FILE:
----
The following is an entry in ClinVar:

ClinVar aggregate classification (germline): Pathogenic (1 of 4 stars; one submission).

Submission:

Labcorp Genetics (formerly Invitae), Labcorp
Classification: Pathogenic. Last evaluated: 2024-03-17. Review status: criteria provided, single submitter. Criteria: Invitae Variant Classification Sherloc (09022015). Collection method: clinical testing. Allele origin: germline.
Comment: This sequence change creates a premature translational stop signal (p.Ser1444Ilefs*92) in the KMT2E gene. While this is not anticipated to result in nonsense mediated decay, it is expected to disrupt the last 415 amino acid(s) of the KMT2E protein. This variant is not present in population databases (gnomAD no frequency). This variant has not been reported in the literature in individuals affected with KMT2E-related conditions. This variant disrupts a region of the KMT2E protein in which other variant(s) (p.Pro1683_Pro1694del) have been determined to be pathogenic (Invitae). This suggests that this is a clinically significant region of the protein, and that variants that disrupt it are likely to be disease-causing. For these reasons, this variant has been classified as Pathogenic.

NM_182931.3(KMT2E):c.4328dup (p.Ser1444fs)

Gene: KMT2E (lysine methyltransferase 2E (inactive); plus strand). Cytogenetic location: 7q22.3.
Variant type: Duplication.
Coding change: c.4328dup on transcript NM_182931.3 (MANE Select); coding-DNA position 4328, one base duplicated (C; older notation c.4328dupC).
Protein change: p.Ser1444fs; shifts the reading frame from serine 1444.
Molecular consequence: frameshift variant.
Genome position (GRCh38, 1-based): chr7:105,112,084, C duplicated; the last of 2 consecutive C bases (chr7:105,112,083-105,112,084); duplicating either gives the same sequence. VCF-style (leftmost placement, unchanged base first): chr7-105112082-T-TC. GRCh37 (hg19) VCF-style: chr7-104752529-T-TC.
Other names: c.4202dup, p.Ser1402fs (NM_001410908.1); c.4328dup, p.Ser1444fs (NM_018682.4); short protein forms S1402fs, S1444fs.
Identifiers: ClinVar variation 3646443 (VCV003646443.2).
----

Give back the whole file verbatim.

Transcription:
The following is an entry in ClinVar:

ClinVar aggregate classification (germline): Pathogenic (1 of 4 stars; one submission).

Submission:

Labcorp Genetics (formerly Invitae), Labcorp
Classification: Pathogenic. Last evaluated: 2024-03-17. Review status: criteria provided, single submitter. Criteria: Invitae Variant Classification Sherloc (09022015). Collection method: clinical testing. Allele origin: germline.
Comment: This sequence change creates a premature translational stop signal (p.Ser1444Ilefs*92) in the KMT2E gene. While this is not anticipated to result in nonsense mediated decay, it is expected to disrupt the last 415 amino acid(s) of the KMT2E protein. This variant is not present in population databases (gnomAD no frequency). This variant has not been reported in the literature in individuals affected with KMT2E-related conditions. This variant disrupts a region of the KMT2E protein in which other variant(s) (p.Pro1683_Pro1694del) have been determined to be pathogenic (Invitae). This suggests that this is a clinically significant region of the protein, and that variants that disrupt it are likely to be disease-causing. For these reasons, this variant has been classified as Pathogenic.

NM_182931.3(KMT2E):c.4328dup (p.Ser1444fs)

Gene: KMT2E (lysine methyltransferase 2E (inactive); plus strand). Cytogenetic location: 7q22.3.
Variant type: Duplication.
Coding change: c.4328dup on transcript NM_182931.3 (MANE Select); coding-DNA position 4328, one base duplicated (C; older notation c.4328dupC).
Protein change: p.Ser1444fs; shifts the reading frame from serine 1444.
Molecular consequence: frameshift variant.
Genome position (GRCh38, 1-based): chr7:105,112,084, C duplicated; the last of 2 consecutive C bases (chr7:105,112,083-105,112,084); duplicating either gives the same sequence. VCF-style (leftmost placement, unchanged base first): chr7-105112082-T-TC. GRCh37 (hg19) VCF-style: chr7-104752529-T-TC.
Other names: c.4202dup, p.Ser1402fs (NM_001410908.1); c.4328dup, p.Ser1444fs (NM_018682.4); short protein forms S1402fs, S1444fs.
Identifiers: ClinVar variation 3646443 (VCV003646443.2).